See, I have set the land before you. Go in and take
possession of the land that the Lord swore to your fathers, to Abraham,
to Isaac, and to Jacob, to give to them and to their offspring after
them. (Devarim/Deuteronomy 1:8)
When reading the Bible, it doesn't take too long to discover that its
predominant context is the people of Israel in the Land of Israel. That
context doesn't simply function as a backdrop for the Bible's overall
story; it's a crucial aspect of it. God's endeavor to eradicate evil and
its effects upon his creation is based on the outworking of a plan. This
plan begins with his calling Abraham to leave his homeland and settle in
what was then known as the Land of Canaan (see Genesis 12:1-3). Almost
as soon as he arrived, God said to him, "To your offspring I will
give this land" (Bereshit/Genesis 12:7). Not only is this promise
unconditional, it is also eternal. As God soon after added, "For
all the land that you see I will give to you and to your offspring
forever" (Bereshit/Genesis 13:15; see also 17:8). Even though
Abraham had many sons besides Isaac (see Bereshit/Genesis 16 &
25:1-6), the promise was passed on to Isaac alone (Bereshit/Genesis
26:3-4). Of Isaac's two sons, only to Jacob, whose name was changed to
Israel (see Bereshit/Genesis 32:28), was the promise of the land given
(see Bereshit/Genesis 35:12).
Later on, under the covenant God gave to Israel through Moses at Mt.
Sinai, Israel's remaining in the Land was contingent upon their
faithfulness to that covenant. Eventually, due to their relentless
pursuit of other gods, God sent prophets to warn them that, unless they
changed their ways, foreign domination and exile would result. Through
the Assyrians and Babylonians, that's exactly what happened.
But while retention of the Land was an expressed condition of the
Sinai covenant, Israel's claim to the Land was based, as I have already
explained, on God's unconditional, eternal promise to their forefathers.
The tension between Israel's lack of worthiness and God's unconditional
faithfulness through his promise is resolved through the New Covenant
(see Jeremiah 31:31-33) as instituted by the Messiah (see Luke 22:20).
Much Christian understanding of the New Covenant assumes that the
issue of Israel's claim to the Land becomes irrelevant. It is thought
that the multi-national scope of the community of faith precludes
Israel's nationalistic aspirations. It is inferred that the inclusion of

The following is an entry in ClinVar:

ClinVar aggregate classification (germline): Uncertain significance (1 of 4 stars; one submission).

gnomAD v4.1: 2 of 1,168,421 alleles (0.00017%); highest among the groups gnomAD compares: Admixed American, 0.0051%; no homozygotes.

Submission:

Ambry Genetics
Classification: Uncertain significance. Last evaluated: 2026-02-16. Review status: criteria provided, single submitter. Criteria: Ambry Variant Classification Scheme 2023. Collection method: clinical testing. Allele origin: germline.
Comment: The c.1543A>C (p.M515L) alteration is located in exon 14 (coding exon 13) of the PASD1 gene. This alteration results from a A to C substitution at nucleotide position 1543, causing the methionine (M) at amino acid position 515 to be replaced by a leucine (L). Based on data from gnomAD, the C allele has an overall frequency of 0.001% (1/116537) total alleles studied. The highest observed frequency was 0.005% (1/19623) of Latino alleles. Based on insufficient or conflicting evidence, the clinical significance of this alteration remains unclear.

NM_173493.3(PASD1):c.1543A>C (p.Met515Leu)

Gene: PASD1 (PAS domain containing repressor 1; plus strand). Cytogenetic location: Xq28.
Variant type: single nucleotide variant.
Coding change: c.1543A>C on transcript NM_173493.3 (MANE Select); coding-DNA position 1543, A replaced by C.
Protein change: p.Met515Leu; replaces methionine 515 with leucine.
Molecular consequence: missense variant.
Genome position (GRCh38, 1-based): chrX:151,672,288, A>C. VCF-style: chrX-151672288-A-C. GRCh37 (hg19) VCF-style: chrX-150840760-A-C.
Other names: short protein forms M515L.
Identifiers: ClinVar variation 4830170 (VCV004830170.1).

non-Jews as part of the family of God to mean the superiority of a
homogenized, generic, spiritual community. Yet knowing that some
continuity with God's ancient plan as outlined in the Hebrew Scriptures
must be retained, this quasi-national organization brands itself as
"new" or "true" Israel. Detaching what is supposedly
higher spiritual values from the lower natural ones, concern over the
literal Promised Land, especially with its ancient attachments to the
natural descendants of Abraham, Isaac, and Jacob, is viewed as an
archaic throwback to a below-standard epoch.
There are many problems with this approach to Israel and the Land,
most importantly that nothing of this sort can be found in the Bible,
the New Testament included. If such a redefinition was crucial to the
understanding of God's explicit commitment to Israel through the
forefathers, why is it not clearly expounded upon anywhere in Scripture?
The Hebrew prophets fully expected that the natural descendants of the
people whom they addressed (unfaithful Israel) would one day be fully
restored to the Land and to God. Take what God says through Amos for
example: "I will plant them on their land, and they shall never
again be uprooted out of the land that I have given them" (Amos
9:15; see also Isaiah 54:7; Jeremiah 30:3; Ezekiel 37:21). Nothing about
the coming of the Messiah or the writings of his followers detracts from
this expectation. To spiritualize the prophetic literature by twisting
its explicit intent undermines the Bible, since so much of its overall
message is based on God's faithfulness to the people of Israel.
Affirming God's unconditional promise regarding the Land of Israel
cannot be used by itself to justify the establishment of the modern
state of Israel in 1948 or Israeli government policy since then. The
political issues surrounding the establishment of the modern state need
to be informed by great wisdom along with a desire for compassionate
justice. However, it is essential to remember that a truly biblically
based solution to the complex issues regarding the Middle East must
include an acknowledgement of the Jewish people's God-given right to the
Land of Israel.
Unless otherwise noted, scripture quotations are from The Holy Bible,
English Standard Version®, copyright © 2001 by Crossway Bibles, a
publishing ministry of Good News Publishers. Used by permission. All